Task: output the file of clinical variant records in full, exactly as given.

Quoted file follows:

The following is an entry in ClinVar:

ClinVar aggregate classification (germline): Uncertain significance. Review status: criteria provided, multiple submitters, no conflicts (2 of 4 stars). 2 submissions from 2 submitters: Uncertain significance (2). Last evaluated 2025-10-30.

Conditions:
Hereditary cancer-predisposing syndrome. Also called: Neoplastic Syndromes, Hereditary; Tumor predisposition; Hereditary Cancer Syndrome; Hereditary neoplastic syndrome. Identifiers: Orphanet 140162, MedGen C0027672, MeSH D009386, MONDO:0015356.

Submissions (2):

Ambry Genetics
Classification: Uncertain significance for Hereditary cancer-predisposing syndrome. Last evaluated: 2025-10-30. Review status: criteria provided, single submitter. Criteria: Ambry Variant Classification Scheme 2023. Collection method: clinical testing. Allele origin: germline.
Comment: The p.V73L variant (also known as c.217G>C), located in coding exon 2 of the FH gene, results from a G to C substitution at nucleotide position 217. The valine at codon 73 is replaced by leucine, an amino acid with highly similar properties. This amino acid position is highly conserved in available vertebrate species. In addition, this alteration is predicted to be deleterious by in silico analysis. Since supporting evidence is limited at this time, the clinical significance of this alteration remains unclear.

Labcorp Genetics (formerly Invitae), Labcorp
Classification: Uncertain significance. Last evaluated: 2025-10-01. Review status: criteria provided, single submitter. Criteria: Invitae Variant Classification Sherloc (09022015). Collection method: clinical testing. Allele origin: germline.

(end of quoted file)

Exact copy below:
The following is an entry in ClinVar:

ClinVar aggregate classification (germline): Uncertain significance. Review status: criteria provided, multiple submitters, no conflicts (2 of 4 stars). 2 submissions from 2 submitters: Uncertain significance (2). Last evaluated 2025-10-30.

Conditions:
Hereditary cancer-predisposing syndrome. Also called: Neoplastic Syndromes, Hereditary; Tumor predisposition; Hereditary Cancer Syndrome; Hereditary neoplastic syndrome. Identifiers: Orphanet 140162, MedGen C0027672, MeSH D009386, MONDO:0015356.

Submissions (2):

Ambry Genetics
Classification: Uncertain significance for Hereditary cancer-predisposing syndrome. Last evaluated: 2025-10-30. Review status: criteria provided, single submitter. Criteria: Ambry Variant Classification Scheme 2023. Collection method: clinical testing. Allele origin: germline.
Comment: The p.V73L variant (also known as c.217G>C), located in coding exon 2 of the FH gene, results from a G to C substitution at nucleotide position 217. The valine at codon 73 is replaced by leucine, an amino acid with highly similar properties. This amino acid position is highly conserved in available vertebrate species. In addition, this alteration is predicted to be deleterious by in silico analysis. Since supporting evidence is limited at this time, the clinical significance of this alteration remains unclear.

Labcorp Genetics (formerly Invitae), Labcorp
Classification: Uncertain significance. Last evaluated: 2025-10-01. Review status: criteria provided, single submitter. Criteria: Invitae Variant Classification Sherloc (09022015). Collection method: clinical testing. Allele origin: germline.